Brother Timothy: Inspiration? Who from? The Holy Ghost? Come on, it's a cinch. You walk up to some girl, you look her in the eye, you say 'Excuse me, but do you want to dance?' It works every time.
Michael Dunn: [laughs] Yeah, what if it doesn't?
Brother Timothy: If it doesn't work, then you gotta start thinking about joining a relgious order.
Michael Dunn: [getting up] Maybe I'll see you later.
Brother Timothy: Maybe you better start dancin'!
(Heaven Help Us 1985)

Drew W said...

The story says Sguotti "wanted to be her boyfriend publicly while remaining chaste." I remember going out with girls like that.

ricpic said: "He's married to Christ. Is that so hard for a secularist to understand?" Nice to see the Catholic Church is finally coming around on same-sex marriage. (Here, I'll beat you to it: I'm going to Hell for that one. As the Episcopalian son of a Catholic mother, I feel somewhat free to make such a wisecrack, although some will surely disagree.)

I'm also fascinated by the reference made in the story to "Emmanuel Milingo, the renegade Zambian archbishop who was excommunicated last year after marrying a woman and launching a campaign for the Vatican to allow priests to marry." Am I the only one who sees a Samuel L. Jackson-starring miniseries in this? (Which I guess just leads us back to "The Thorn Birds.")

Trooper York said...

It's the Circle of Life
And it moves us all
Through despair and hope
Through faith and love
Till we find our place
On the path unwinding
In the Circle
The Circle of Life
(The Circle of Life 1994)

knoxwhirled said...

pogo...don't you mean "i didn't have sex with that child"?

LOL!

knoxwhirled said...

... lest anyone think I take child abuse lightly, I don't. Every member of the Catholic hierarchy involved in those events should have been summarily dismissed, if not worse.

I wonder how Cardinal Law feels about it? Oh yeah, he's busy, kicking back in the vatican. harsh punishment for someone who tossed kids into the belly of the beast.

Sissy Willis said...

I don't suppose anyone has asked the woman how she feels about it . . .

Icepick said...

Drew W: Nice to see the Catholic Church is finally coming around on same-sex marriage.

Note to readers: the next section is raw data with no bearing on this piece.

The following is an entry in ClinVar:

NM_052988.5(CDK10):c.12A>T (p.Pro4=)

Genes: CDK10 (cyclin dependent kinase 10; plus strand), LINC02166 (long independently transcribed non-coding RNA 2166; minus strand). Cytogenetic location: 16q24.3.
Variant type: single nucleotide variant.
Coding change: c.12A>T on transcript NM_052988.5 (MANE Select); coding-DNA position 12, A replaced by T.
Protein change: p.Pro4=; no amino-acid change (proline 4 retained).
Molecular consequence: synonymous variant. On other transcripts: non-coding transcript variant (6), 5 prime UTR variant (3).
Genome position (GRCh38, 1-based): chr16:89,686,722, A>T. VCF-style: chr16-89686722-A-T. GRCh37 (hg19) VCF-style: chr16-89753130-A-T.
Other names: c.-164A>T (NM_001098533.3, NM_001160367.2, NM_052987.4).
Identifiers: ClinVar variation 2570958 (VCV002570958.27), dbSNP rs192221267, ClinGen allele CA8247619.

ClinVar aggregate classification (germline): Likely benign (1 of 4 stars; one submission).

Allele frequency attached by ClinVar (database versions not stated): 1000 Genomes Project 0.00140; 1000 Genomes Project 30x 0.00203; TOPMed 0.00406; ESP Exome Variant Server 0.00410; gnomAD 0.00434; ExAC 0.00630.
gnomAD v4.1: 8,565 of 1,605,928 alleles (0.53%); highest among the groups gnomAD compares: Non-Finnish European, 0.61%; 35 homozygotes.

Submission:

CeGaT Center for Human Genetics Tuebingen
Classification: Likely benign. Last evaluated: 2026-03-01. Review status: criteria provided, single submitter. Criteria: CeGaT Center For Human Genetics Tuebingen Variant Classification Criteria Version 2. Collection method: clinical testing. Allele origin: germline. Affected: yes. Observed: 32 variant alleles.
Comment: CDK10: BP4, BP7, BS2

Dang, you beat me to it!

Pogo said...

Peter,
I much appreciate your learned response. I avoided saying "vow of celibacy" because I knew it not to be true. But clearly I was less than instructive with my explanation.

Pastor_Jeff said...

Clerical celibacy was part of a reform movement addressing several real problems near the end of the first millennium -- the control of the church by the rich and powerful through the sale of church offices and the related potential for passing on offices to children.

For nine centuries before Leo IX's reforms, priests married and had children. The Apostle Paul writes in 1 Corinthians 9 about his right to take a believing wife along with him in his ministry.

Of course the Roman Catholic church is free to make its own rules, but I wonder if clerical celibacy has outlived its intended purposes and created problems of its own.

Trooper York said...

Father Peter Lonergan, Narrator: Well, I can't say it's true, and I won't say it's not, but there's been talk
(The Quiet Man)

John Rohan said...

I see a couple of problems here:

On a technicality, the priest may be right. Vows of celibacy don't say that he can't be friends with a woman. Yes, he claimed he "loves" her, but after all, priests are supposed to love everyone.

Certainly, he's allowed to have a male friend, so why not a female one? Speaking of that, that goes into a disturbing double standard. If he were gay, he could spend all day with his "boyfriend" and no one would think anything of it.

There is one more problem too. There ARE married Catholic priests. Episcopalian, and other married priests have been allowed to convert. So what this guy should do is change his religion, get married, then apply to become a Catholic priest again...

Steven said...

Jesus said looking upon a woman with lust is adultery, and hating someone is murder. There's a general principle here that's pretty easy to extend to this case.

And let's note that married men can become priests, but priests are always forbidden to marry, even in the non-Latin rites.

Ruth Anne Adams said...

I wonder if clerical celibacy has outlived its intended purposes and created problems of its own.